Appeals court hears arguments in unusual custody battle

On Behalf of | Feb 8, 2012 | Uncategorized

An unusual and emotional custody fight made its way to the Illinois Appellate Court last week. The case involves a man who is asking for custody and visitation of the child his ex-wife adopted during their brief marriage. The problem is that he never filed stepparent adoption papers.

According to court documents, the adoption was under way when the couple married in 2009. The petitioner’s ex-wife had assured him that he was the child’s father and listed him as the father on the child’s birth certificate. The marriage ended about a year later.

He explained to the press that he didn’t have time to file the adoption papers — he thought the marriage would last forever, so he concentrated on caring for the children and looking for work in Illinois (he had relocated from Wisconsin). His ex-wife had one adopted child when they met, and the couple adopted a third child during their marriage.

Part of his argument is that the son in question, now 3 years old, will be confused and emotionally harmed by seeing his father spend time with the youngest child while he hasn’t seen his dad for over a year. The petitioner insists that he is the child’s father and a legal “hyper-technicality” should not stand in the way of his relationship with his child.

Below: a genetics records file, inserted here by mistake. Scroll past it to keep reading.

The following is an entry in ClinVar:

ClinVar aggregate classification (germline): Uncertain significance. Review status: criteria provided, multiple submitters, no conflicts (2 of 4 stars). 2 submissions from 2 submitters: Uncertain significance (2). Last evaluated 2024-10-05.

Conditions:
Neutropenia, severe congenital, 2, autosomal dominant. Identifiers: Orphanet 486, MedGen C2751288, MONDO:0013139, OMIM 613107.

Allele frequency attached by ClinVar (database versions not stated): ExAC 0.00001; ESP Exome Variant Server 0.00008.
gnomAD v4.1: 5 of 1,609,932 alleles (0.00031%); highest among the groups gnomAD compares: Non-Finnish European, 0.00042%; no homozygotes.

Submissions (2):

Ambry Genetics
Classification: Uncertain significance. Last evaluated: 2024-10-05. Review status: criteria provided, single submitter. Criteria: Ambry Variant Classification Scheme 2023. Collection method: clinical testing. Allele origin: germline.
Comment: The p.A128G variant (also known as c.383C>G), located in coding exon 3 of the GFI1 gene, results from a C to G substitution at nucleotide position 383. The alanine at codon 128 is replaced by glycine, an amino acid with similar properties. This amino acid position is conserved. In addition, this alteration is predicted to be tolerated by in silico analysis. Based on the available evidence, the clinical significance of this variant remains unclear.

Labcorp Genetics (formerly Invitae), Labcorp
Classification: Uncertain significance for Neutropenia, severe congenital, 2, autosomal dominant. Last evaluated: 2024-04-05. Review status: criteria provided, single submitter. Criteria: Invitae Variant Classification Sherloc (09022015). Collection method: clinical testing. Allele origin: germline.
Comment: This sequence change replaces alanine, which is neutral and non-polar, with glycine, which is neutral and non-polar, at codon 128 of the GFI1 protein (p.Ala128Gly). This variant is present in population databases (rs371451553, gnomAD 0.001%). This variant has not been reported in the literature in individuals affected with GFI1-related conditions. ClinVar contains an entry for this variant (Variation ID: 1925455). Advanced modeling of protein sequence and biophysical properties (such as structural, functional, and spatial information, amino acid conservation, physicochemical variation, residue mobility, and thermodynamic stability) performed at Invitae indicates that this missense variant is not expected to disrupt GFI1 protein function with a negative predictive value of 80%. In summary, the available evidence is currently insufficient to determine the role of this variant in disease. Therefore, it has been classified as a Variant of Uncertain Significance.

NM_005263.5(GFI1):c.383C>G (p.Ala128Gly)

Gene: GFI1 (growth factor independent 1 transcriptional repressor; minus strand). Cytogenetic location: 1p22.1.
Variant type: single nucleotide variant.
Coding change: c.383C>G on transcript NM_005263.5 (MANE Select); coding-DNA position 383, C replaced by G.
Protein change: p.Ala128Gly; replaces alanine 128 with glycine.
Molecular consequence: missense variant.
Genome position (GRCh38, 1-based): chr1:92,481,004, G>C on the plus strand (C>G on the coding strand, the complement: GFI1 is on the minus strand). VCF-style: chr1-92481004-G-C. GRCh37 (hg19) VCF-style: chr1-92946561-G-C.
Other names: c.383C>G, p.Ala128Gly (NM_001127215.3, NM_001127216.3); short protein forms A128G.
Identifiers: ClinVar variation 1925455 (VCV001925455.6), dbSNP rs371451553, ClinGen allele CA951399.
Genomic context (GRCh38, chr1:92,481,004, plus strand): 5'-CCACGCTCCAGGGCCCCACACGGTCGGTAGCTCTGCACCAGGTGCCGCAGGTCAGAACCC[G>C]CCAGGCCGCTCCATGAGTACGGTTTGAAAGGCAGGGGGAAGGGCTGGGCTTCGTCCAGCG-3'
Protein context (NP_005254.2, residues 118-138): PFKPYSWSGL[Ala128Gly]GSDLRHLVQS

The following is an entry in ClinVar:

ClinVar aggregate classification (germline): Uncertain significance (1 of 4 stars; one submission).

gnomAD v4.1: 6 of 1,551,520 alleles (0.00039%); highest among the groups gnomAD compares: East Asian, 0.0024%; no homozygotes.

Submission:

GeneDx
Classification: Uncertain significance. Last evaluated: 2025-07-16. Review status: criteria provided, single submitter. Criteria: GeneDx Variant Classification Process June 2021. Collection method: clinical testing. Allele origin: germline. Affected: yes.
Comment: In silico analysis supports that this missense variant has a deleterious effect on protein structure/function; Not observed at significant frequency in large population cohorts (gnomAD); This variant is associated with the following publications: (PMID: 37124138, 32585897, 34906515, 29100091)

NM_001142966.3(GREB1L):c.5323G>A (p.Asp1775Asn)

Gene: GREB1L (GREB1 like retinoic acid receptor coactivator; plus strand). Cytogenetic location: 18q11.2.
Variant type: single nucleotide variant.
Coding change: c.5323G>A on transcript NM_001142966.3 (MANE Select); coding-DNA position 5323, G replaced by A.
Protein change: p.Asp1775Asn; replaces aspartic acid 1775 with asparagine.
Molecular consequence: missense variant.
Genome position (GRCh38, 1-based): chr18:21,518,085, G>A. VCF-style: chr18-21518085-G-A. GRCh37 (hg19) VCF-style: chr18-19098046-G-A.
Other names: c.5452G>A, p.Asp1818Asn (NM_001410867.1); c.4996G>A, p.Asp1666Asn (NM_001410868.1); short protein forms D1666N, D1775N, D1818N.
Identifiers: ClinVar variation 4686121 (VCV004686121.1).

His ex-wife’s attorney says it is his own fault. His ex-wife told him more than once to file the adoption papers as soon as possible, the attorney continued. And, no matter what his wife told him about being the child’s father, she doesn’t make the decision. The law does.

During the parties’ arguments, the appellate panel did not show much sympathy for the petitioner. They asked why they should change the law for one person. They also asked why he believed he had any parental rights at all.

The court could take days or months to decide the case. It may be a tough decision, considering the presiding judge’s comment that the arguments were the most emotional he’d seen in a long time.

Source: Chicago Tribune, “3-year-old adoptee at center of unusual custody fight,” Steve Schmadeke, Jan. 29, 2012


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